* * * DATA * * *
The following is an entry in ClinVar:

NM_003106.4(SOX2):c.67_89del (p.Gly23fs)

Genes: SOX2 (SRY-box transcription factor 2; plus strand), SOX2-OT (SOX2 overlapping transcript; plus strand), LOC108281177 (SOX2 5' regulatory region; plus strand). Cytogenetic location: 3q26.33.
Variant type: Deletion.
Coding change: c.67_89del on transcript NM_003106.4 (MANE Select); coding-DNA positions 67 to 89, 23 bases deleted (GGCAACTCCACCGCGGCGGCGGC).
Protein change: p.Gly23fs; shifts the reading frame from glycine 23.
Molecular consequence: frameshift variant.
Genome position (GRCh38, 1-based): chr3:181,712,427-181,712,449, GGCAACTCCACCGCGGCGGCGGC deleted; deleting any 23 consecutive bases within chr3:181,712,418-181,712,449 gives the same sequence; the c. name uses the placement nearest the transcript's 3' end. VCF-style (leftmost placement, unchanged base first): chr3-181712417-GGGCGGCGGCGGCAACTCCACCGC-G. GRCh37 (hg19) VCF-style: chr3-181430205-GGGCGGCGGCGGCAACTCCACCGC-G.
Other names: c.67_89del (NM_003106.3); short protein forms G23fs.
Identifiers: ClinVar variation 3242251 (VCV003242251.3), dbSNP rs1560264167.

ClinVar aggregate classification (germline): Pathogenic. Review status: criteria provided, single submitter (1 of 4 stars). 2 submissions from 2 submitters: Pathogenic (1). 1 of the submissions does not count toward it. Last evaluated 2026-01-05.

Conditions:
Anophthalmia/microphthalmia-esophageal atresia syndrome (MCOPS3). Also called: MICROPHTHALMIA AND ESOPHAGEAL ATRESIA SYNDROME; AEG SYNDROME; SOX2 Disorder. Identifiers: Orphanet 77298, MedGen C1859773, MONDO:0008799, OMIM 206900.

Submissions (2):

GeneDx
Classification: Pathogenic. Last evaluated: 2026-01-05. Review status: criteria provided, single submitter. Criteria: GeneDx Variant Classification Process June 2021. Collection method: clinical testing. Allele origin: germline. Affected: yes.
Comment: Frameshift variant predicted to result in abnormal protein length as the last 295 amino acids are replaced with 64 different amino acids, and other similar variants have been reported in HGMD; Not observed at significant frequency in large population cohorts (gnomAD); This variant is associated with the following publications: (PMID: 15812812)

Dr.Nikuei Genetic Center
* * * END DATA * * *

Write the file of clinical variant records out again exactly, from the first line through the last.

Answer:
The following is an entry in ClinVar:

NM_003106.4(SOX2):c.67_89del (p.Gly23fs)

Genes: SOX2 (SRY-box transcription factor 2; plus strand), SOX2-OT (SOX2 overlapping transcript; plus strand), LOC108281177 (SOX2 5' regulatory region; plus strand). Cytogenetic location: 3q26.33.
Variant type: Deletion.
Coding change: c.67_89del on transcript NM_003106.4 (MANE Select); coding-DNA positions 67 to 89, 23 bases deleted (GGCAACTCCACCGCGGCGGCGGC).
Protein change: p.Gly23fs; shifts the reading frame from glycine 23.
Molecular consequence: frameshift variant.
Genome position (GRCh38, 1-based): chr3:181,712,427-181,712,449, GGCAACTCCACCGCGGCGGCGGC deleted; deleting any 23 consecutive bases within chr3:181,712,418-181,712,449 gives the same sequence; the c. name uses the placement nearest the transcript's 3' end. VCF-style (leftmost placement, unchanged base first): chr3-181712417-GGGCGGCGGCGGCAACTCCACCGC-G. GRCh37 (hg19) VCF-style: chr3-181430205-GGGCGGCGGCGGCAACTCCACCGC-G.
Other names: c.67_89del (NM_003106.3); short protein forms G23fs.
Identifiers: ClinVar variation 3242251 (VCV003242251.3), dbSNP rs1560264167.

ClinVar aggregate classification (germline): Pathogenic. Review status: criteria provided, single submitter (1 of 4 stars). 2 submissions from 2 submitters: Pathogenic (1). 1 of the submissions does not count toward it. Last evaluated 2026-01-05.

Conditions:
Anophthalmia/microphthalmia-esophageal atresia syndrome (MCOPS3). Also called: MICROPHTHALMIA AND ESOPHAGEAL ATRESIA SYNDROME; AEG SYNDROME; SOX2 Disorder. Identifiers: Orphanet 77298, MedGen C1859773, MONDO:0008799, OMIM 206900.

Submissions (2):

GeneDx
Classification: Pathogenic. Last evaluated: 2026-01-05. Review status: criteria provided, single submitter. Criteria: GeneDx Variant Classification Process June 2021. Collection method: clinical testing. Allele origin: germline. Affected: yes.
Comment: Frameshift variant predicted to result in abnormal protein length as the last 295 amino acids are replaced with 64 different amino acids, and other similar variants have been reported in HGMD; Not observed at significant frequency in large population cohorts (gnomAD); This variant is associated with the following publications: (PMID: 15812812)

Dr.Nikuei Genetic Center